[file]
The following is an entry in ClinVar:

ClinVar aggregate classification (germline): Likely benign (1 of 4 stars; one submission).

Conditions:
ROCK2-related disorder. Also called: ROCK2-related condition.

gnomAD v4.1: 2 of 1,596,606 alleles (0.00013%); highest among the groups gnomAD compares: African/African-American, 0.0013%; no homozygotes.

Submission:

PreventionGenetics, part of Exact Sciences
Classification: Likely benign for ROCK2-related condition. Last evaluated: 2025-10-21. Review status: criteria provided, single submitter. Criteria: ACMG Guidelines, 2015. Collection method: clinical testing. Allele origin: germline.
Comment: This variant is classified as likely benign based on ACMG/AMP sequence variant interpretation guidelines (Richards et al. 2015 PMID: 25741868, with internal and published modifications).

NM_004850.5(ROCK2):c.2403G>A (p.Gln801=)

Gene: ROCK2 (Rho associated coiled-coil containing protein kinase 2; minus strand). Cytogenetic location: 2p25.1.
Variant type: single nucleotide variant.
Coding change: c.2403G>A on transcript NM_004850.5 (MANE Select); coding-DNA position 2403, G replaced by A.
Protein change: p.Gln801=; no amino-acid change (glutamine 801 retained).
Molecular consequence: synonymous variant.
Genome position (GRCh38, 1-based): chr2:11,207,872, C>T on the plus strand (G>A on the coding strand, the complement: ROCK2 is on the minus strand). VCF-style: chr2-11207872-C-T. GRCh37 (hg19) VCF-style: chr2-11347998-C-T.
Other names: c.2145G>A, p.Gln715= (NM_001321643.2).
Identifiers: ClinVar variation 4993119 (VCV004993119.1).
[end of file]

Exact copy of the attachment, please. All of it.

The following is an entry in ClinVar:

ClinVar aggregate classification (germline): Likely benign (1 of 4 stars; one submission).

Conditions:
ROCK2-related disorder. Also called: ROCK2-related condition.

gnomAD v4.1: 2 of 1,596,606 alleles (0.00013%); highest among the groups gnomAD compares: African/African-American, 0.0013%; no homozygotes.

Submission:

PreventionGenetics, part of Exact Sciences
Classification: Likely benign for ROCK2-related condition. Last evaluated: 2025-10-21. Review status: criteria provided, single submitter. Criteria: ACMG Guidelines, 2015. Collection method: clinical testing. Allele origin: germline.
Comment: This variant is classified as likely benign based on ACMG/AMP sequence variant interpretation guidelines (Richards et al. 2015 PMID: 25741868, with internal and published modifications).

NM_004850.5(ROCK2):c.2403G>A (p.Gln801=)

Gene: ROCK2 (Rho associated coiled-coil containing protein kinase 2; minus strand). Cytogenetic location: 2p25.1.
Variant type: single nucleotide variant.
Coding change: c.2403G>A on transcript NM_004850.5 (MANE Select); coding-DNA position 2403, G replaced by A.
Protein change: p.Gln801=; no amino-acid change (glutamine 801 retained).
Molecular consequence: synonymous variant.
Genome position (GRCh38, 1-based): chr2:11,207,872, C>T on the plus strand (G>A on the coding strand, the complement: ROCK2 is on the minus strand). VCF-style: chr2-11207872-C-T. GRCh37 (hg19) VCF-style: chr2-11347998-C-T.
Other names: c.2145G>A, p.Gln715= (NM_001321643.2).
Identifiers: ClinVar variation 4993119 (VCV004993119.1).